the spleen, liver, and stomach, small and large intestines
  21. How much of the of the cardiac output is in the digestive organs
    1/4 of the output
  22. The Hepatic portal circulation supplies blood to where?
    the liver
  23. This circulation collects nutrient-rich venous blood draining from the digestive viscera and delivers it to where?
    The liver
  24. The liver collects the nutrients for metabolic processing or for storage before releasing them to where?
    the bloodstream for general cellular use.
  25. From the esophagus to the anal canal, the walls of the alimentary canal have the same four basic layers what are they? (4)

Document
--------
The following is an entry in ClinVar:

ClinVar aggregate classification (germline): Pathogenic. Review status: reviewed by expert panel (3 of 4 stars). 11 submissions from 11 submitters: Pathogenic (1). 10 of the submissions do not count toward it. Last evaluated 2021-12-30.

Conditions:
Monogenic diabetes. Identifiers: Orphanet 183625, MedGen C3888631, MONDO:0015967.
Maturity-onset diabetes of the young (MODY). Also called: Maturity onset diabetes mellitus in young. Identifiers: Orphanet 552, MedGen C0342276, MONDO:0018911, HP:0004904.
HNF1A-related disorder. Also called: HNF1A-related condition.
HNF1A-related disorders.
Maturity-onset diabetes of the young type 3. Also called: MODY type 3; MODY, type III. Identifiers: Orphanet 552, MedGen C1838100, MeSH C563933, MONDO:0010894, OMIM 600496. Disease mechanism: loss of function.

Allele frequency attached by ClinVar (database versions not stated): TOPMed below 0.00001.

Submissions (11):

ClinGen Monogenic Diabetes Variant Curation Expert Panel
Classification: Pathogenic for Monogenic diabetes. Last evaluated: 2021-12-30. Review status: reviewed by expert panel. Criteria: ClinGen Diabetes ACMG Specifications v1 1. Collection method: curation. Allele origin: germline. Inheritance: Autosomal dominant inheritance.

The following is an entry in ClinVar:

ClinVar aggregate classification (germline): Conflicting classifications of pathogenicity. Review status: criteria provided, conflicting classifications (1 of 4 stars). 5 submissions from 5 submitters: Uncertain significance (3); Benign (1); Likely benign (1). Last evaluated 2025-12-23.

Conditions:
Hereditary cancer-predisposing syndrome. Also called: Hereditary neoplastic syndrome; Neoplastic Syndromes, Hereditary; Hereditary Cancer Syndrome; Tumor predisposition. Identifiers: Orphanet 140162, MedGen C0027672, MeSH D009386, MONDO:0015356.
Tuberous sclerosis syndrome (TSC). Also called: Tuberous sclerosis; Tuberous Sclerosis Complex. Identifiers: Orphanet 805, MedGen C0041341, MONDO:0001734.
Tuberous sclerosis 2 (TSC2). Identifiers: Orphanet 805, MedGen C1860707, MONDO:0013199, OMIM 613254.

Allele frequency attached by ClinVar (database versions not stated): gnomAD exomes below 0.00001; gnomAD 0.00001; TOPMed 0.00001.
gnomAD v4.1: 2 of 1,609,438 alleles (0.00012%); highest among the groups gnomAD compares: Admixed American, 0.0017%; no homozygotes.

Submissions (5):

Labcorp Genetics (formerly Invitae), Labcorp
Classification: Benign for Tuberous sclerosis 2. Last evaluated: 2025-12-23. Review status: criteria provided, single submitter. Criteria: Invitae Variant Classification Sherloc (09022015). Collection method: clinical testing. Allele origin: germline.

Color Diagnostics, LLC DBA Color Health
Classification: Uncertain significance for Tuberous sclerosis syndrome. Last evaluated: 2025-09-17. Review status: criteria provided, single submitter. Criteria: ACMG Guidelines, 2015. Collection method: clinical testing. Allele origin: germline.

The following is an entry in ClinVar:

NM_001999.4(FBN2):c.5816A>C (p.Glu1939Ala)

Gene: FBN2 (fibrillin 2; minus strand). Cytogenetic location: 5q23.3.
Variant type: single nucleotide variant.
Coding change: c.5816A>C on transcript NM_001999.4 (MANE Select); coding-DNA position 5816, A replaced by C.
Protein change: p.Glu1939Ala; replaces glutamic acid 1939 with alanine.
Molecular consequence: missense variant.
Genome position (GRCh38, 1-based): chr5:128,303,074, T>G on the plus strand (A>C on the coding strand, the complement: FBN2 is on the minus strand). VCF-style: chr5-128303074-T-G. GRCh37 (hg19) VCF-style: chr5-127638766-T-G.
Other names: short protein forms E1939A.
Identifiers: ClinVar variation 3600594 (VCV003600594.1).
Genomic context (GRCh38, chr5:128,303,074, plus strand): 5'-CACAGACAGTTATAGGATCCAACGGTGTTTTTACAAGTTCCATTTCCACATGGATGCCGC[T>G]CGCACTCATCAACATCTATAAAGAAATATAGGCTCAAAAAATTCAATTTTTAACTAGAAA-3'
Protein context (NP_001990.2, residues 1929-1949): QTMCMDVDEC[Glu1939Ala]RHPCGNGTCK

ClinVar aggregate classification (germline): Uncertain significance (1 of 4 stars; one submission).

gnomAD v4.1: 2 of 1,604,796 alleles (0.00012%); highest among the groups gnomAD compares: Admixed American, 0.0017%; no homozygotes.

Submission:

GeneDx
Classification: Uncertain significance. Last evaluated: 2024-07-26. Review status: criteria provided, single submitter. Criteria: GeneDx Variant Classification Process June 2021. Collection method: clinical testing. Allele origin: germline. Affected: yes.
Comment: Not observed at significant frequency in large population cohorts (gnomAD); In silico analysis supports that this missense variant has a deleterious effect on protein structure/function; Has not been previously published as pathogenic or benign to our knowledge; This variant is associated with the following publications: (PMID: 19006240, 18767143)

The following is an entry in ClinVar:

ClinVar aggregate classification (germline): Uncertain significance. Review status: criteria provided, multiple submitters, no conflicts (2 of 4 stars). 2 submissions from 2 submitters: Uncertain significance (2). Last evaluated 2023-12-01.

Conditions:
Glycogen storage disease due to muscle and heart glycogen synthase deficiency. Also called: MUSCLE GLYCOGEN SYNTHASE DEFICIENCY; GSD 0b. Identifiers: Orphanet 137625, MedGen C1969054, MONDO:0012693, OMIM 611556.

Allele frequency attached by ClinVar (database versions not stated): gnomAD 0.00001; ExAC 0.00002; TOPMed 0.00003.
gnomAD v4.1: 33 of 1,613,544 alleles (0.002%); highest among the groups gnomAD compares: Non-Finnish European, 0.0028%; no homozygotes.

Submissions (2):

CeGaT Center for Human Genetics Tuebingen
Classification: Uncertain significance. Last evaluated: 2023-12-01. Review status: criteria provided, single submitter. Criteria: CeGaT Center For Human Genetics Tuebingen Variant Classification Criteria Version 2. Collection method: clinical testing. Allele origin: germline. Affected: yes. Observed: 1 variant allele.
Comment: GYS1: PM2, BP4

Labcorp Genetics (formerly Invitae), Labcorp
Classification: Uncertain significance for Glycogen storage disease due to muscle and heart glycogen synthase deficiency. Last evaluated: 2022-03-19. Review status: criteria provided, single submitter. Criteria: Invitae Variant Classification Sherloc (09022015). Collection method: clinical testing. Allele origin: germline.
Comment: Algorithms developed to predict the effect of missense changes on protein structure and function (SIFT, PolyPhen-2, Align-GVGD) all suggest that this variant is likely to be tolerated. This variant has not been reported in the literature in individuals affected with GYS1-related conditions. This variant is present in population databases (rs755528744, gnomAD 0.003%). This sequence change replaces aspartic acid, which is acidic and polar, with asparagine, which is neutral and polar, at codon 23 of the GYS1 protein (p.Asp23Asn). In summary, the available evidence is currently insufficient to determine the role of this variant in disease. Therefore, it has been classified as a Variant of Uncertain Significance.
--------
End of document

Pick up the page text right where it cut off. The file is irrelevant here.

mucosa, submucosa, muscularis externa and serosa
  26. What is the inner most layer of the alimentary canal
    mucosa or mucous membrane
  27. This is a moist epithelial membrane lining the GI lumen.
    The mucosa or mucous membrane
  28. The mucosa or mucous membranes' major function are? (3)
    secretion, absorption, and protection against infectious disease.
  29. The layer of the alimentary canal that has dense connective tissue containing blood and lymphatic vessels, lymphoid follicles, and nerve fibers.
    The submucosa
  30. This submucosa layer of the alimentary canal has abundant elastic fibers for what purpose?
    enables the stomach to regain its normal shape after temporarily storing a large meal.
  31. The submucosa layer of the alimentary canal has a rich supply of blood supply to supply surrounding tissues. True or False